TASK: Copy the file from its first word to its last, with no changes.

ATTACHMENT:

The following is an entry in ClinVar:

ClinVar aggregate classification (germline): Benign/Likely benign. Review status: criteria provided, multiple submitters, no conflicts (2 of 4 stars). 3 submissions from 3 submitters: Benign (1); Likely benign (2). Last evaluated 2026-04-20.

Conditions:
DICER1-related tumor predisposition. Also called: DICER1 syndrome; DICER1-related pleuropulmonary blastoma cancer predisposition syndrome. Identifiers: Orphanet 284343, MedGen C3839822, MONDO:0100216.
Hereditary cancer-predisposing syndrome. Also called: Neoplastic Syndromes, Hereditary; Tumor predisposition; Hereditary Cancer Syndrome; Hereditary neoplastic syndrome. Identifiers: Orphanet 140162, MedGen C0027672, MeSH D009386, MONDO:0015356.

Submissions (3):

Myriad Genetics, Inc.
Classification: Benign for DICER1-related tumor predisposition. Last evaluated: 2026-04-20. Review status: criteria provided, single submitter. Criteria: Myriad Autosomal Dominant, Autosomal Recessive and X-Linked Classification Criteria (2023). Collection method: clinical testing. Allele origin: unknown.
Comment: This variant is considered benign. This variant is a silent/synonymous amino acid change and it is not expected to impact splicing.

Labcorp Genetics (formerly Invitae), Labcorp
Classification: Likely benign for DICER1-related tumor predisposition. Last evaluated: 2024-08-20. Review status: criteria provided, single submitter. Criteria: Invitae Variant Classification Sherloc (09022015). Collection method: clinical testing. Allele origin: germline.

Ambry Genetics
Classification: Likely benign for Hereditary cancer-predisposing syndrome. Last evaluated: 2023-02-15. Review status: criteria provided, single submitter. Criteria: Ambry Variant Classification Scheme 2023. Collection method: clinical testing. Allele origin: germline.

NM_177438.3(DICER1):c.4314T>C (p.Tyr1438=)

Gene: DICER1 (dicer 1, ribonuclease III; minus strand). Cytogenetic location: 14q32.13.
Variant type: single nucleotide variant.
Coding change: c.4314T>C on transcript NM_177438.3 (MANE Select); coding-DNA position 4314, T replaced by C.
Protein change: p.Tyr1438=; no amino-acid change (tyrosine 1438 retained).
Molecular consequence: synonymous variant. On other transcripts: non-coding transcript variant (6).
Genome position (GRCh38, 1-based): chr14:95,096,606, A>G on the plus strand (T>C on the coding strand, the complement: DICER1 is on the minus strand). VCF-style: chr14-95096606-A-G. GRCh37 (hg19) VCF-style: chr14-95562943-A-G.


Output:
The following is an entry in ClinVar:

ClinVar aggregate classification (germline): Benign/Likely benign. Review status: criteria provided, multiple submitters, no conflicts (2 of 4 stars). 3 submissions from 3 submitters: Benign (1); Likely benign (2). Last evaluated 2026-04-20.

Conditions:
DICER1-related tumor predisposition. Also called: DICER1 syndrome; DICER1-related pleuropulmonary blastoma cancer predisposition syndrome. Identifiers: Orphanet 284343, MedGen C3839822, MONDO:0100216.
Hereditary cancer-predisposing syndrome. Also called: Neoplastic Syndromes, Hereditary; Tumor predisposition; Hereditary Cancer Syndrome; Hereditary neoplastic syndrome. Identifiers: Orphanet 140162, MedGen C0027672, MeSH D009386, MONDO:0015356.

Submissions (3):

Myriad Genetics, Inc.
Classification: Benign for DICER1-related tumor predisposition. Last evaluated: 2026-04-20. Review status: criteria provided, single submitter. Criteria: Myriad Autosomal Dominant, Autosomal Recessive and X-Linked Classification Criteria (2023). Collection method: clinical testing. Allele origin: unknown.
Comment: This variant is considered benign. This variant is a silent/synonymous amino acid change and it is not expected to impact splicing.

Labcorp Genetics (formerly Invitae), Labcorp
Classification: Likely benign for DICER1-related tumor predisposition. Last evaluated: 2024-08-20. Review status: criteria provided, single submitter. Criteria: Invitae Variant Classification Sherloc (09022015). Collection method: clinical testing. Allele origin: germline.

Ambry Genetics
Classification: Likely benign for Hereditary cancer-predisposing syndrome. Last evaluated: 2023-02-15. Review status: criteria provided, single submitter. Criteria: Ambry Variant Classification Scheme 2023. Collection method: clinical testing. Allele origin: germline.

NM_177438.3(DICER1):c.4314T>C (p.Tyr1438=)

Gene: DICER1 (dicer 1, ribonuclease III; minus strand). Cytogenetic location: 14q32.13.
Variant type: single nucleotide variant.
Coding change: c.4314T>C on transcript NM_177438.3 (MANE Select); coding-DNA position 4314, T replaced by C.
Protein change: p.Tyr1438=; no amino-acid change (tyrosine 1438 retained).
Molecular consequence: synonymous variant. On other transcripts: non-coding transcript variant (6).
Genome position (GRCh38, 1-based): chr14:95,096,606, A>G on the plus strand (T>C on the coding strand, the complement: DICER1 is on the minus strand). VCF-style: chr14-95096606-A-G. GRCh37 (hg19) VCF-style: chr14-95562943-A-G.